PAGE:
I have been spending too much time on traveling posts and I need to stay in the garden and do a post on my favorite herbs like lemon verbena. I addressed this question in one of my early posts for The Herb Companion called The Lemon Verbena Lady’s Favorite Herb, which included my favorite recipe for Lemon Verbena Bread from my favorite herb magazine, The Herb Companion.
If you are in the northern part of the United States, lemon verbena is only a tender perennial. I have had it come back in my garden, but it usually does not make it through our cold and wet winters. I have three lemon verbenas in my garden this summer. I must admit to you that I did not get my lemon verbena through the winter last year inside! With a little patience, you can get your lemon verbena through the winter. If you live in the northern part of the United States and if you have the space, you must dig up and bring in your lemon verbena. We usually leave one of our plants in a container all summer long. This lemon verbena in the photo below has never grown very well. It was neglected a bit and overgrown by the old-fashioned rose geraniums. The soil may not be as amended as it might need to be. It is just perfect though to be placed into a container and come inside. We are usually scrambling the night of the first frost to dig and put tender herbs into containers! Please be more prepared than The Herbal Husband and I are! Do it now!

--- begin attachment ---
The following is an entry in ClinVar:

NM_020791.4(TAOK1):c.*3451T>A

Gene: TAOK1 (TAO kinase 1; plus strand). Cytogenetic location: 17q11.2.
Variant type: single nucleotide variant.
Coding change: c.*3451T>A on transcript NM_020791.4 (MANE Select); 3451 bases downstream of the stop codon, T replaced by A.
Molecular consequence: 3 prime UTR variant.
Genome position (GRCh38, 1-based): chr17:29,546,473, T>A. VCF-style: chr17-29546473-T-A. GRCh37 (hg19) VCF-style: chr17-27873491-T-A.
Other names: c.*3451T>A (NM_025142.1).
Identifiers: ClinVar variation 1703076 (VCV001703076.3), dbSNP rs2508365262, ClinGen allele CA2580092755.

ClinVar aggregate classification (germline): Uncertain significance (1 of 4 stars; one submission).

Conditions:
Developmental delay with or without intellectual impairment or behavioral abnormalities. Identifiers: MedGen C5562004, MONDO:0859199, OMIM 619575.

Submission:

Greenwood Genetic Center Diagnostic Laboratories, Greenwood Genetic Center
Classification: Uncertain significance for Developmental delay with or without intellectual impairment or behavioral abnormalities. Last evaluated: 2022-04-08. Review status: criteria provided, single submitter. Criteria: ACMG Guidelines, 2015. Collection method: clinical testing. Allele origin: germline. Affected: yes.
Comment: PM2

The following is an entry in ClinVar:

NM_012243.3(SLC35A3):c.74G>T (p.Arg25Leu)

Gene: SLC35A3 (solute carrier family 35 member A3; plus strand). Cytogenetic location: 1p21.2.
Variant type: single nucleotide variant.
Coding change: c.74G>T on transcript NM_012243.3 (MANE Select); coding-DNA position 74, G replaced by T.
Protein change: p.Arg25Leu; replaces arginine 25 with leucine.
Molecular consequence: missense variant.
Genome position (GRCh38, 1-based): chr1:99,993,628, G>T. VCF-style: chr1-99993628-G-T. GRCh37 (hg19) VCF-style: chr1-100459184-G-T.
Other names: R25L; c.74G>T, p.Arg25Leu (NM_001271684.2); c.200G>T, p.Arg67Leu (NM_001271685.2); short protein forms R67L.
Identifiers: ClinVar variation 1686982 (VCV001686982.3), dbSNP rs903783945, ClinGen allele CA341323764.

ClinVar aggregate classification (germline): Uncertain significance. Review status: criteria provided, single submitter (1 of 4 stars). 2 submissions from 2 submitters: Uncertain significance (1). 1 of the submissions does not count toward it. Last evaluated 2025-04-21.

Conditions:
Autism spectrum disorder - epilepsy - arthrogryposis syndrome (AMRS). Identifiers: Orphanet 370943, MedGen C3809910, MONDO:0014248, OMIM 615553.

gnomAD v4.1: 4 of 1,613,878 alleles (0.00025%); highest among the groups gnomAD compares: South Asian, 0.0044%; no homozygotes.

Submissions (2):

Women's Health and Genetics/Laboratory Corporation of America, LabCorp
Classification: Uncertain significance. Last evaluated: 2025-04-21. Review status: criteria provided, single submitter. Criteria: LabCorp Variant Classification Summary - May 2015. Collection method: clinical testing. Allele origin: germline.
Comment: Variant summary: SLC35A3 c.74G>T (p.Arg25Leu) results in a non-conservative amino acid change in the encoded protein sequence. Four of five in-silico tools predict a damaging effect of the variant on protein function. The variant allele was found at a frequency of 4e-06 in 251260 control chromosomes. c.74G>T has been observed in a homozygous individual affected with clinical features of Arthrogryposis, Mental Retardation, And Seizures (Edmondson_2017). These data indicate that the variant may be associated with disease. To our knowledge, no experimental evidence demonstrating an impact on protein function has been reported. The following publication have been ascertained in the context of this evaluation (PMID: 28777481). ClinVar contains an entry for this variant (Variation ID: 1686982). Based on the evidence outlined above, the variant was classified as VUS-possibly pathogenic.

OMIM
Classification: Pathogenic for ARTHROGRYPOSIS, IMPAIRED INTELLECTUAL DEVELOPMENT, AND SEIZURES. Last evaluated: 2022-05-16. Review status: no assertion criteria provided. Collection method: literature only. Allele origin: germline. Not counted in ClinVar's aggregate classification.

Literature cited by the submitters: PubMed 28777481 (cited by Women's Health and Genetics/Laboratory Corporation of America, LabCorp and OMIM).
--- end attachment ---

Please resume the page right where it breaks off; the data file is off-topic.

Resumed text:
Once inside, a lemon verbena usually (not always) drops its leaves and plays dead. You can dry those leaves and make them into a tea or potpourri. I usually cut the plant back to about one foot just after bringing it inside. It will go dormant. Don’t forget to water it every 7 to 10 days or stick your finger in until you reach that second knuckle and make sure it needs to be watered. You can put it in a southern exposure (where we place ours) or in a dark place. Just don’t forget to water it if it is in the dark.
The lemon verbena that has done the best was where a pineapple sage was planted last year. We just discovered today though that the lemon verbena doing the best is being attacked by the brown marmorated stink bug. Here is the damage that we found on the stem of the lemon verbena.